With this second viewing and having seen some of his other works, I am thoroughly a Colin Firth fan.  He kills this role.  Even though I’ve seen this version before, I must admit, I didn’t really remember it.  It has time to add a lot more to the story and IMHO, this makes the whole version better.  There is a “famous” scene of Darcy approaching a lake on his property.  If you know much about England, you know that even on the warmest of days, open water is rarely warm.  This is actually one of the reasons accidental drowning is so common there (several hundred each year).  Anyway, Darcy is despondently approaching a lake and my first instinct was “plot twist, this isn’t going to end well”.  But then, of course, we get the now famous and career making wet T-shirt (ok, it’s a cotton long-sleeved pullover) scene of Darcy stumbling upon Lizzy on his way to the house to dry off.  Ladies still swoon…  LOL
Final recommendation:  Highly!!  I struggle to find things to criticize about this version.  Okay, it’s longer than the 2005 movie and Mrs. Bennet and Kitty are much more annoying in this version, but this slight comment is simply evidence of how good the whole is.  Well, worth re-visiting!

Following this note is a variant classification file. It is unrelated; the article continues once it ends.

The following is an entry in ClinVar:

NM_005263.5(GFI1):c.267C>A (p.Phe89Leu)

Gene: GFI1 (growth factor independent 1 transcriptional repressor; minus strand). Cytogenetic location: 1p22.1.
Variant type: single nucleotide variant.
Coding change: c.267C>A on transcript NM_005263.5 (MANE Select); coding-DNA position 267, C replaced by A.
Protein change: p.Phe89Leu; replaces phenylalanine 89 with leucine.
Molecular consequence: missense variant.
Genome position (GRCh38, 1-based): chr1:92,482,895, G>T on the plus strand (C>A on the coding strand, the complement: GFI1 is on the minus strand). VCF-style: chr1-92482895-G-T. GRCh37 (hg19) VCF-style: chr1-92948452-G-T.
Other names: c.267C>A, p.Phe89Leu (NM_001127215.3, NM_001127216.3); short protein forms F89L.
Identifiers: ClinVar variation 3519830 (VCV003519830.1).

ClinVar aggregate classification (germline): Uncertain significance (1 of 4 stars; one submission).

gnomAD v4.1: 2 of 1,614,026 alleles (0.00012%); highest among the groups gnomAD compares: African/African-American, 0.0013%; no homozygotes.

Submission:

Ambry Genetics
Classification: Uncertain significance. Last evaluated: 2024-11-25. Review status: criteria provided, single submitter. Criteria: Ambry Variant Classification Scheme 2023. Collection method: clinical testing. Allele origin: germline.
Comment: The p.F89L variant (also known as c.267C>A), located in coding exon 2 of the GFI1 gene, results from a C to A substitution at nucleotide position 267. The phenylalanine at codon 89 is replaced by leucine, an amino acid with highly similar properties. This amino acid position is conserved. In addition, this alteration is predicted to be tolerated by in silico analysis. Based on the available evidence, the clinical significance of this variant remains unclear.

Stranger Things  (2016 / 2017)  —  series review
Stranger Things is a two-season (so far) science-fiction, horror, coming of age made for NetFlix series.  There are 17 episodes.  Eight in the first year and nine in the second.  The series occurs in the 1980’s, in a rural / sub-urban town in the mid-west (Indiana).  The series has lots of references and homages to earlier works of music and film from that period.  The series was recommended to me by my son (James), who advised me it was “MUST” see.  Even more than THOR, the (at that time) up-coming Justice League, Punisher or Longmire…  So, okay.  I watched it.  The series is very much an ensemble cast so I’m not going to bother listing all fifteen to twenty of the “main” actors.
Absolutely, terrific!!  The series has adults, older teens, younger teens, nerds, jocks and just regular folks.  It also has hell-hound aliens, extra-dimensions, mind-control, telekinesis and X-mas lights!  My son said, he hopes I don’t scare easily at night or I’ll have to watch all 17 hours straight through.  It wasn’t anywhere near THAT intense, but it is very good.  Basically, I’m (again) late to the party and this was the smash hit for NetFlix last year.  I’m jumping in here, one month after the release of the second season.  As per normal for NetFlix, the whole series for the year is released on the same day to encourage binge watching.  So, I did.  Season 1 on day 1 and Season 2 on the following day.